Linda Ann Wilborn Guilty of Killing Her Baby and Bashing in Head of Baby's Twin
A mistrial was declared in June when Judge Richard Toohey granted the defense attorney's request for more time to examine key evidence.
Linda Ann Wilborn and Her Husband Talk to God, Dream of Pro Golf While Cops Sort Out Death of Daughter, Abuse of Siblings
Derrick Wilborn Court Martialed for Toddler Daughter's Death Also Blamed on Nutty Wife
Linda Ann Wilborn Has Mistrial Declared in Case Alleging She Murdered Her Daughter
The murderer's husband, Derrick Wilborn, was a sergeant first class stationed at the Los Angeles Medical Recruiting Command in Long Beach at the time of the crimes. Linda Wilborn had caught the attention of Social Services in 2008 for leaving her then-four-month-old daughter Millicent and her twin brother alone in a car.
The Mrs. called 9-1-1 the afternoon of Dec. 17, 2009, to report the by-then 23-month-old girl was not breathing. Several incorrect addresses were given to the dispatcher, who eventually figured out where to send responders based on GPS coordinates: base housing at the Seal Beach Naval Weapons Station.
Seal Beach Police arrived to find little Millicent lying without a pulse on the floor of a back bedroom. She had bruising on her chest that her mother blamed on roughhousing.
When Derrick Wilborn arrived home, a police officer told him that an ambulance had just taken Millicent to the hospital, prompting the father to reply, "What else can go wrong?" before walking into the home, ignoring his wife and cutting open a box containing three golf clubs. He explained to the cop, "Building golf clubs relaxes me."
When officers asked the couple about gnaw marks observed on a bedroom door jamb, the couple responded that their children would also eat carpet and paint chips peeled from walls.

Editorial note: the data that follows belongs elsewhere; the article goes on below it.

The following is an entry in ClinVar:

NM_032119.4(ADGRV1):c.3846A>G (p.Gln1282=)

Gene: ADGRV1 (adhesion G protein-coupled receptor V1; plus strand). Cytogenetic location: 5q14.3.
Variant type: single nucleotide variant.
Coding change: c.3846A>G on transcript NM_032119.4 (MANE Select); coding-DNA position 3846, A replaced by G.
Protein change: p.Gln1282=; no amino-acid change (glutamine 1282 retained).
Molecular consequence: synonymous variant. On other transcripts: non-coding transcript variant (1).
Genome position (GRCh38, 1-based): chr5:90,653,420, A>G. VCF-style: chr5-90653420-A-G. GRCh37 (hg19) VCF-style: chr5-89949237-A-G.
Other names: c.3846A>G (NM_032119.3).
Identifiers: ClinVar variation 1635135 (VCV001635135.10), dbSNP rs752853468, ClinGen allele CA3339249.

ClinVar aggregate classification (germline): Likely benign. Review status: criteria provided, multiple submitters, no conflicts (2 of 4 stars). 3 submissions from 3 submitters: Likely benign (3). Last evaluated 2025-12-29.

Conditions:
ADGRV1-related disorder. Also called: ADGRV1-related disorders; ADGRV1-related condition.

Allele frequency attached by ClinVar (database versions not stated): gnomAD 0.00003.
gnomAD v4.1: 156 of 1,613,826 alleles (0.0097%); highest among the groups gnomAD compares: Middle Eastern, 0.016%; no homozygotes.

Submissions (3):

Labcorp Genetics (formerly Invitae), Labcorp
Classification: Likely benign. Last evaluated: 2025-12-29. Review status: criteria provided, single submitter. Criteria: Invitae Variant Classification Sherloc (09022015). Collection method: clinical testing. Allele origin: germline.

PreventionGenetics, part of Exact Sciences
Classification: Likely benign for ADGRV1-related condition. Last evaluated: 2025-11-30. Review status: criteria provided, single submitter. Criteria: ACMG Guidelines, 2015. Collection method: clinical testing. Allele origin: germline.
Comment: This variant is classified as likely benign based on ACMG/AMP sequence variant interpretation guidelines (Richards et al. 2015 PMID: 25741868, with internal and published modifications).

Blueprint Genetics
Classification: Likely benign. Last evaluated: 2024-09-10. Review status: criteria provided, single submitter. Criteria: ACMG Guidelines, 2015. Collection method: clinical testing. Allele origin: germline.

Police managed to get the couple to join then at Los Alamitos Medical Center, where a doctor informed them Millicent had died. After about 15 seconds of silence, Linda Wilborn cried out loud for about a minute, the same amount of time her husband quietly sobbed. An investigating detective then left them alone--with his audio recorder running.
The bizarre recording had Linda saying such things to her husband as "I don't know what God is telling me" and "If you knew he told you I was gonna do something, you should have told me something." Derrick Wilborn is heard telling his wife God had told him Millicent was dead. "When I was driving on the road, he told me. . . . I didn't know what was going on, because I thought I was hearing the wrong voice."
The couple's surviving children were quickly taken into protective custody. In fact, Linda Wilborn was first arrested by Seal Beach police at a Child Protective Services visit.
Derrick was court martialed and convicted by a panel of officers at Fort Irwin on counts of negligent homicide, child endangerment by culpable negligence resulting in bodily harm and child endangerment by culpable negligence resulting in grievous bodily harm. He was sentenced to 90 days of detainment.
During his military hearing, Derrick blamed his daughter's death on his wife.
Linda's mistrial hinged on medical evidence that helped the prosecution theory that the mother squeezed Millicent's chest so tightly it ultimately killed her. That was based on an article that was published a couple years after Mrs. Wilborn was arrested, so the defense claimed it could not properly be examined nor could its author be cross-examined. Toohey agreed, and a new trial date was set.
The jury today agreed with Senior Deputy District Attorney Scott Simmons, who had told them that with her other three children alone with her in their base home, Linda Wilborn "inflicted tremendous blunt force trauma to Millicent's stomach." An examination showed she had fresh and old rib injuries as well. Meanwhile, an examination of her twin brother showed he had previously suffered a fractured skull. The other two children showed no signs of injuries.
Wilborn was found guilty of one felony count of second degree murder, one felony count of assault on a child with force likely to produce great bodily injury resulting in death, and two felony counts of child abuse.
She could get up to 25 years to life in state prison at her Dec. 7 sentencing hearing in Santa Ana.
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